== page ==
According to DeRose, there is a Rideshare Carpool Service, where interested faculty and staff can enter their commuting information into a database and then wait to be contacted, or they can search the database for others who meet their criteria to establish a car pool. Car pooling can start at the individual’s house, or members of a car pool can meet at Park and Ride locations listed on the website. The site also suggests ways of dividing the commuting costs between participants.
If there is an emergency and a car pool participant must leave work early, the University has developed a Guaranteed Ride Home program, which enables any car pool participant to receive a ride home if necessary. Participants are allowed a limited number of rides per academic year.
DeRose hopes to have at least two van pools set up by mid-November. Van pools can carry up to seven individuals from an agreed-upon location. The vans will be supplied to the University through a third-party vendor, which will handle management, maintenance and insurance of the vehicle. The leasing of the vans will be subsidized through the University, while members of the van pool will be asked to supply the fuel costs. The only member who will not pay for fuel is the driver.
The new website also contains information about public transportation options to and from campus, including train and bus routes. DeRose’s plans include working with New Jersey Transit to look into more convenient schedules and rail pass discounts for members of the University community. She also hopes to make faculty and staff more aware of a pre-tax spending account that is available for commuters.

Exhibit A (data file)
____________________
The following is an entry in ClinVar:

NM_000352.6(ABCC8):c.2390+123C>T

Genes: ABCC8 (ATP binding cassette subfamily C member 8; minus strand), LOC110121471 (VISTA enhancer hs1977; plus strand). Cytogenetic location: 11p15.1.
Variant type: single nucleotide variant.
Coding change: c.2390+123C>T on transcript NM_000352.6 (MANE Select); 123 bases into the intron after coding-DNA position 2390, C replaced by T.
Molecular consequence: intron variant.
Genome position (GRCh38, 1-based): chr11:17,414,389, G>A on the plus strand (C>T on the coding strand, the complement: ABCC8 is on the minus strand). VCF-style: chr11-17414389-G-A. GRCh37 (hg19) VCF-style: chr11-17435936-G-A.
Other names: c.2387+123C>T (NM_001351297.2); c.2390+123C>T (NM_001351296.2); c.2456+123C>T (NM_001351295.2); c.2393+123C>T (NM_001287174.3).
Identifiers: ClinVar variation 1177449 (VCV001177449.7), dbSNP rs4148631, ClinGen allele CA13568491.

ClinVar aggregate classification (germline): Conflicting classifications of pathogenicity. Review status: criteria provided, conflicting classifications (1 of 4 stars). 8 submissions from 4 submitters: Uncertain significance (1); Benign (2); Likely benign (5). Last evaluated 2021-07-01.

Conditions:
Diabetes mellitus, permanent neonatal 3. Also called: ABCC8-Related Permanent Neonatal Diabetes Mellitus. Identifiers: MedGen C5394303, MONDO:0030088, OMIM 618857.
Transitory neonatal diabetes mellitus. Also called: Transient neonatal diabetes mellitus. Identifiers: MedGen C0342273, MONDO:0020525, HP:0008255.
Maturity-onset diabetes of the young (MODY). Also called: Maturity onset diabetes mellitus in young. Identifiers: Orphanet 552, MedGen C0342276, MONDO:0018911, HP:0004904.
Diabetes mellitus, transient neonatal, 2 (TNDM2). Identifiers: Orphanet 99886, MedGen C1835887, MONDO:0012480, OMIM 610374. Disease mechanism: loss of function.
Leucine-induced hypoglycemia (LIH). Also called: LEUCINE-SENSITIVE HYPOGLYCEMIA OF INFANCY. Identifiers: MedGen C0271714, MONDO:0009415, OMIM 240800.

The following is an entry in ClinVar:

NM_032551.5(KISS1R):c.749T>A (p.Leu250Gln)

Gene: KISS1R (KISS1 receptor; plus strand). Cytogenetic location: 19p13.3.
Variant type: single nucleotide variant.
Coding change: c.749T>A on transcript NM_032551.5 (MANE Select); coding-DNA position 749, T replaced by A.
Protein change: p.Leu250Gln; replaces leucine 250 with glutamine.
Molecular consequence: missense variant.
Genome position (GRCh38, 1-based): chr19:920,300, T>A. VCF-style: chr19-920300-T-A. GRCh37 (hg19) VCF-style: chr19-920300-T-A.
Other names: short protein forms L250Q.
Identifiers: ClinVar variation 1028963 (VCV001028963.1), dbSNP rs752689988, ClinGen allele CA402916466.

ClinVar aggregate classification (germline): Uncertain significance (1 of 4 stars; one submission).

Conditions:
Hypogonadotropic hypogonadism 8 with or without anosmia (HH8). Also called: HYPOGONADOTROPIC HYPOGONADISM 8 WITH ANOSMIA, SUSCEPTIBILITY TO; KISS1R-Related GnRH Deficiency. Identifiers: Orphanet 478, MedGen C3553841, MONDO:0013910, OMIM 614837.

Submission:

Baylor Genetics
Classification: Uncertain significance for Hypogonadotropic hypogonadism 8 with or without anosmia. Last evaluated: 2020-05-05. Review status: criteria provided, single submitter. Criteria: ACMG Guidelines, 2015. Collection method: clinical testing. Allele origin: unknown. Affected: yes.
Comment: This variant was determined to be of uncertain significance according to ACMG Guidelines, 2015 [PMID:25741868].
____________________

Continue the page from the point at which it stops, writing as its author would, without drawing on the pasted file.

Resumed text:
In order to promote biking to and on campus, Transportation and Parking Services and the Office of Sustainability have produced a bicycle map of the University and surrounding area. Designated bike paths, shared paths, bikeable roadways and off-street paths are noted, as well as public transportation and shuttle stops. The reverse side of the map features cycling tips. The maps are available in the two offices and on the Transportation and Parking Services website.
Other initiatives will include seeking resources for better biking and walking paths with improved lighting, bike-share and rental programs, and bike storage and repair facilities, as well as locations where staff bicycle-commuters can wash and change before work.
An improved on-campus transit system — TigerTransit — will be launched with the new year on Jan. 5, according to Jackson. Through the request for proposal process, a firm has been selected to serve as the provider for the new service. In addition to transportation services in and around the immediate campus, the new TigerTransit will extend to the Forrestal Campus and to the University’s newly leased office space at 701 Canal Pointe Blvd.
As part of a longer-term effort, Jackson and DeRose are working with the Office of Human Resources staff to consider how telecommuting and flextime programs could help reduce the number of single-occupant vehicles on campus.
In addition to speaking to groups such as the Academic and Administrative Managers Group and meeting with various individual departments and offices on campus about the TDM efforts, Jackson is hoping to communicate much of the information about her office’s efforts through the new website. The site is intended to be more user-friendly, with options such as a frequently asked questions section; parking and transit updates; and information about TDM.